When you hear the term ‘wellbeing‘, it’s likely that you cringe a little. What was once used to describe the condition of a group or individual has now become an insatiable industry of fitspiration, clean eating and attaining nirvana. I remember when healthy food meant swapping my white bread Nutella sandwiches for brown bread with grilled veggies. Making sure you ate your five veggies and two fruit every day and getting out for a couple of walks or jogs meant you were looking after yourself. But now wellness is something that calls treats “cheats” and believes feeling fine is directly correlated to how much you spend on weird sounding whole foods, and Lulu Lemon activewear, rather than being damn proud of who you are.
Throughout the ages, womens‘ bodies have been subject to being to object of desire. From the busty figures of the Renaissance, to the slender flappers of the 1920s, 1950s pin ups, 1990s supermodel slim and now gym bunnies – the ideal female form changes from decade to decade. But unlike changes in fashion like rising hemlines, shrinking or expanding waistlines can have a higher cost for women than just splashing cash. Women could be left breathless in their pursuit of perfection, I’m looking at you Victorian era corsets. Worn under clothes these garments helped shape an itty bitty waistline (think Kim Kardashian hourglass proportions), but some of the ladies who laced up in these garments from a young age developed bent lower ribs… Healthy? No way!
Body positivity, in the context of feminism, is about reclaiming all aspects of our body which society has deemed unacceptable. This includes rejecting Instagram images that equate being motivated with getting up at 5am to lift weights. For many women, whether they have chronic fatigue, cystic fibrosis, or a caring role, this is obviously not possible (and further to that, no woman needs an excuse as to why she doesn’t do this.) Whether you’re slim, curvy, athletic, able-bodied, or distinctly abled, tall or short, you are beautiful, no matter what they say, words can’t bring you down. (Yes, I love X-tina!)
But what if they do?
Maybe your mum tells you your butt is too big to be in a bikini without board shorts. Perhaps your little cousin points to your belly and says “baby?”, or maybe it’s a billboard of a girl whose boobs look perfect, or the blatant skinny shaming in a song by Megan Trainor. If that wasn’t enough to have you counting calories and sucking it in for photos, the reality is the harshest words a woman faces is from someone closest to her… Yes, the worst criticisms can really be the ones we give ourselves.
One in ten Australians suffer from eating disorders, and a vast majority of these adversely effect young women. Negative body image is tightly woven to self esteem in our culture. I, like most young women, have looked in the mirror and felt repulsed by the thing staring back at me. Pulling at flesh on my stomach or my arms, surely I can’t look as flabby as I feel. But with trash mags heralding miracle diets, congratulating women on getting their post baby body back and sidebars of shame calling out celebs for a carpark burger binge, it’s tricky not to feel the push. What we see on screen and in the magazines shapes our reality. And with the lure of gaining followers and fame fast on Instagram and Tumblr, it can be harder than ever to let it go rather than freeze up and be the ideal queen.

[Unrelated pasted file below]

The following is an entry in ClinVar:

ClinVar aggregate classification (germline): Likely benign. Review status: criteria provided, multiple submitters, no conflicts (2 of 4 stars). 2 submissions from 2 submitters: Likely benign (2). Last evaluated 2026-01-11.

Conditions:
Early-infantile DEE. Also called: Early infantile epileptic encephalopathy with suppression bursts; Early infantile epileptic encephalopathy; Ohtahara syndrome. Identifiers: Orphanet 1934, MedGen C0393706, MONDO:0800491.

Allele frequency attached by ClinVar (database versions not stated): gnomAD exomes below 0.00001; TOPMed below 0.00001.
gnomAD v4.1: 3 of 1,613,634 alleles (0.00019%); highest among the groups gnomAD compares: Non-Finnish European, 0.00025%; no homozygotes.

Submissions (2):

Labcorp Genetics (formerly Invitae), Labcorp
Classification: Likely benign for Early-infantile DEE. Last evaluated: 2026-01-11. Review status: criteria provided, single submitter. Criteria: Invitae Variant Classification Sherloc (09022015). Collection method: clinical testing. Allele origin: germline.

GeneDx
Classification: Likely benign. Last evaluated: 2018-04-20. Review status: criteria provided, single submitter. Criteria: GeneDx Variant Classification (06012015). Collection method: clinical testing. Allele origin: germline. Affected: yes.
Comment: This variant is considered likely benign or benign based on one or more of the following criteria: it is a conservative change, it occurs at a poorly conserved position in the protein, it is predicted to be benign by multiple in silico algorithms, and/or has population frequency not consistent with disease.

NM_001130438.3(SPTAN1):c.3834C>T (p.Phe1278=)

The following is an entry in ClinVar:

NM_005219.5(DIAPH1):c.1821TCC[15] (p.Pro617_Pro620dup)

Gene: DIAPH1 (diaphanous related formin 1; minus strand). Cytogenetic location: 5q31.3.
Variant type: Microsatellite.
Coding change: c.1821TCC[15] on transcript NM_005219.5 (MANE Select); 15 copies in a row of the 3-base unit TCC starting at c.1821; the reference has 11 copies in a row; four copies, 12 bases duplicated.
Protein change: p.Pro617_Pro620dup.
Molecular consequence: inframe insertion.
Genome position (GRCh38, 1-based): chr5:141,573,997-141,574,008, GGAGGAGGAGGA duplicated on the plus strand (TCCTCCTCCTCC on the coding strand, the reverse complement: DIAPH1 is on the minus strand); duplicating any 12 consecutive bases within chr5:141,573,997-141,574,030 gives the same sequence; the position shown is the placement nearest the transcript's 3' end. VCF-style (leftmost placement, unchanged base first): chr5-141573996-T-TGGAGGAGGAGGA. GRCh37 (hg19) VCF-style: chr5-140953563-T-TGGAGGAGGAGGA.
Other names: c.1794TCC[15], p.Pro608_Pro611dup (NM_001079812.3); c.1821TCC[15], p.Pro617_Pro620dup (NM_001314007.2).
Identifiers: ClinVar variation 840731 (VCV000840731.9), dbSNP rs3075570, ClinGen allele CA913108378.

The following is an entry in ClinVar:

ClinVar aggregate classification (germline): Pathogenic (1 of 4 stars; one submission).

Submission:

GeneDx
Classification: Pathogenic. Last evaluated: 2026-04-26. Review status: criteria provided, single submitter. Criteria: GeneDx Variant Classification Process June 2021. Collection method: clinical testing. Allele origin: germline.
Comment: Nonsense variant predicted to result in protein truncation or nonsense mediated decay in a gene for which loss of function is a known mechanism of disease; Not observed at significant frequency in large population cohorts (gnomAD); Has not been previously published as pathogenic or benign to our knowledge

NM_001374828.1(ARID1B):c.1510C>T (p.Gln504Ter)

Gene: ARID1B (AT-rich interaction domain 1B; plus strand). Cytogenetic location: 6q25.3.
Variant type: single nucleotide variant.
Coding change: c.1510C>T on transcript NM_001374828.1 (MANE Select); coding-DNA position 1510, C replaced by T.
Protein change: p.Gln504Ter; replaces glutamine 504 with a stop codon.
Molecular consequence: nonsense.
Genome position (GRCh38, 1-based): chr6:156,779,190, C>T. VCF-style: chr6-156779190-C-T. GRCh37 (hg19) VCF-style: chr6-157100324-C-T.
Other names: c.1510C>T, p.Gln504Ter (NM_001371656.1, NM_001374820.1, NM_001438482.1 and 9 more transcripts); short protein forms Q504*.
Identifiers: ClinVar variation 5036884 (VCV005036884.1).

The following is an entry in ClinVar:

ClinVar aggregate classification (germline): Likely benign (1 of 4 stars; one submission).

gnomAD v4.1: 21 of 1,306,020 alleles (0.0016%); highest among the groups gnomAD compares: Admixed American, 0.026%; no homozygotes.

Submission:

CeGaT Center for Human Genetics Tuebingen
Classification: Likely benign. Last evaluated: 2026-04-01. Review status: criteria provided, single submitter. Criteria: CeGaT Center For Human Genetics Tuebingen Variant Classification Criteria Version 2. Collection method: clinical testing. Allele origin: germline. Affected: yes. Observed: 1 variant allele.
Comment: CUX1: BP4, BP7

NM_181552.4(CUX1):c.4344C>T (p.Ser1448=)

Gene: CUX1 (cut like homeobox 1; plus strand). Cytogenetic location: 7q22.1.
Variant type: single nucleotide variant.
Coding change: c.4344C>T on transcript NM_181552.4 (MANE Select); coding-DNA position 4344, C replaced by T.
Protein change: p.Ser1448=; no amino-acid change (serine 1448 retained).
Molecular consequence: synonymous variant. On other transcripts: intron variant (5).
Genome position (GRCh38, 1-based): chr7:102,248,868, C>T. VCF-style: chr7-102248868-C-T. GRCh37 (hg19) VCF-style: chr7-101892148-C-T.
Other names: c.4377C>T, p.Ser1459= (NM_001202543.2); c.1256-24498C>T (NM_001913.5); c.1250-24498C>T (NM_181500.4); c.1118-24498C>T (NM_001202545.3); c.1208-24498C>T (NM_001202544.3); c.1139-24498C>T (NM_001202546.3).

Recently, 18 year old Insta-famous Essena O’Neill made headlines when she edited her Instagram posts to reveal the truth behind her glamorous photos. In shots where she has an enviable flat stomach, she writes that it “took over 100 in similar poses trying to make my stomach look good” and that she “would have hardly eaten all day…” Sounds like fun. Not. Essena wrote of how being paid to model clothes, promote fruit drinks and look beautiful consumed her and left her feeling pretty isolated.
The even harder truth is she’s not alone. Believe me. I’ve tried everything. I’ve yo-yoed from choosing an apple over a home cooked meal for dinner to get so slim my period almost stopped, to eating only half a yoghurt for lunch because I ate a single Tim Tam the day before, or being so obsessed with my weight lifting and clean eating routine that I missed out on friends birthdays because I didn’t want to be tempted by cake and party food. And when my body seemed perfect, was I happy? No. I was pleased that I was getting results but I was missing out on so much. I also found my mind was consumed by thoughts of my body rather than letting my body feed my mind with ideas and creativity.
I’m not saying there is a perfect balance. Even if there is, you’d have to be very disciplined to follow it all the time. Life is about being well. And being well is about….. well just being.
Now if I can’t hit the gym, maybe I dance in my room to get my heart rate up. If I want that extra bit of cake, I will have it and I don’t beat myself up about it. And if I’m not hungry, hummus and carrots will tide me over. Because happiness comes with the option to enjoy things without having to obsess over whether we should punish ourselves for putting a bit more pleasure into the everyday and a little less pain into pushing ourselves to look like our ideal of perfection. At the end of the day, we have to be so much meaner to ourselves to get there, and I reckon the grass is perfectly green on this side of the fence.
If you or someone you know might be suffering from an eating disorder, contact the Butterfly Foundation on 1800 33 4673
Image Credit: iStock